"Once I stayed back, I was able to accelerate through the ball, which helps me out," Wright said. "I've been working tirelessly to control my body and stay back. I still have work to do, but I felt really pleased."
Wright also mixed in a few curveballs, a pitch Red Sox manager John Farrell believes will help him succeed.
"He's always been a guy who can throw the ball over the plate. That's a talent in and of itself," Farrell said. "You see him continue to evolve as a knuckleball pitcher. With the addition of a curveball, it gives hitters an additional look." (Roberts - MLB.com - 3/11/16)
- As of the start of the 2020 season, Wright had a career record of 24-16 with a 3.86 ERA, having allowed 43 home runs and 330 hits in 347 innings.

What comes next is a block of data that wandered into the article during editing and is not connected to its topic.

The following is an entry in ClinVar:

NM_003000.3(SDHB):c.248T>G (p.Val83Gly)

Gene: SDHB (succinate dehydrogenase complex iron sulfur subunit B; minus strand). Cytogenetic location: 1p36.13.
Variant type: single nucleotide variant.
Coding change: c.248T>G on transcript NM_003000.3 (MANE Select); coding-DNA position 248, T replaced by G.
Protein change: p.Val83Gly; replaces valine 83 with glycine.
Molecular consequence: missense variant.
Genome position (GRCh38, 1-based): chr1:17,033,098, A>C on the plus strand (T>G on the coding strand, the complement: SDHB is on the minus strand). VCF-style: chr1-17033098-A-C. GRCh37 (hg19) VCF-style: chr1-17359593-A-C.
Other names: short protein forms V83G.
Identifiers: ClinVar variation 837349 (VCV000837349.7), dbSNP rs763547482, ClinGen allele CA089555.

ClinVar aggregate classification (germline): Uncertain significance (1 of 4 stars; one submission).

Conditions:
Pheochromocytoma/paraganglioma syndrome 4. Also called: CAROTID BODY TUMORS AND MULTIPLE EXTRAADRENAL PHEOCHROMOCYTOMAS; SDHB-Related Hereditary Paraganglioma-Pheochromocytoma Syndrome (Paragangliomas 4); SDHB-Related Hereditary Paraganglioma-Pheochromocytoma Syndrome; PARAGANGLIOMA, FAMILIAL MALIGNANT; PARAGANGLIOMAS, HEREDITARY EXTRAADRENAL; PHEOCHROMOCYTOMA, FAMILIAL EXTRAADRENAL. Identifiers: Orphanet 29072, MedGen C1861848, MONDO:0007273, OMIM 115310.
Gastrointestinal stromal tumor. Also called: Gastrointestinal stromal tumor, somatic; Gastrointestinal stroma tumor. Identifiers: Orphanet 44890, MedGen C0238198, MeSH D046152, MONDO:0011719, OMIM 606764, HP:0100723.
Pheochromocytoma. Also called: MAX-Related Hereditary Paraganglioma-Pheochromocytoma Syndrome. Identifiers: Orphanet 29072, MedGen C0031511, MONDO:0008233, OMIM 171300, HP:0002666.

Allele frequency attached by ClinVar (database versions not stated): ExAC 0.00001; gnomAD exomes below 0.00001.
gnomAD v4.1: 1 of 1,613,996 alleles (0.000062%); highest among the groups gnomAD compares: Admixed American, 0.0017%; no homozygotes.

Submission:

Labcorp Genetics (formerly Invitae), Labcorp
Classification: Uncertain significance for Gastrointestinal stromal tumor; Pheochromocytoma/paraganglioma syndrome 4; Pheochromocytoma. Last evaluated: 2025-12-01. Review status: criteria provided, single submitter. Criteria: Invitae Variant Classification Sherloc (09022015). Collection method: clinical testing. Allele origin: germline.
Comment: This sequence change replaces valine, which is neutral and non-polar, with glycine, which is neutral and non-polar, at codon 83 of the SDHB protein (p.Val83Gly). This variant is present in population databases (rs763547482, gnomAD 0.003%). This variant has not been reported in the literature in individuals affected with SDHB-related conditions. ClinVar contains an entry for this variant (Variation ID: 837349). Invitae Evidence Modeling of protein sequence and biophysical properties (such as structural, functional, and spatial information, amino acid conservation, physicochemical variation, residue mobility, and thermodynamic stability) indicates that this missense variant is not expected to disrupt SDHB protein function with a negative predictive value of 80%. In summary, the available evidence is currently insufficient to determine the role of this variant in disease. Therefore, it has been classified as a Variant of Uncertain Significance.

- A knuckleball moves too unpredictably for catchers to stick with their usual mitts — they need something bigger. So when Wright takes the mound, Red Sox catcher Ryan Lavarnway has two gloves in tow. His own, and one of Steven's.
"Yes, he brings he's own glove in," Lavarnway said. "He might be the only reliever that brings a glove with him when he comes from the bullpen. It's a knuckleball glove. It's much bigger. When he started in (Triple-A) Pawtucket, I'd use that glove and then my regular glove felt like an oven mitt afterward."
Most major leaguers like to have gloves and mitts of their own, which have pockets that have formed specifically to their hand. But Wright's moving around between Triple-A and the majors, and it'd be unreasonable to expect every catcher he encounters to have a knuckleball mitt. Instead he has one of his own that harkens back to the days of Steve Sparks (now doing K.C. Royals radio), who pitched from 1995-2004.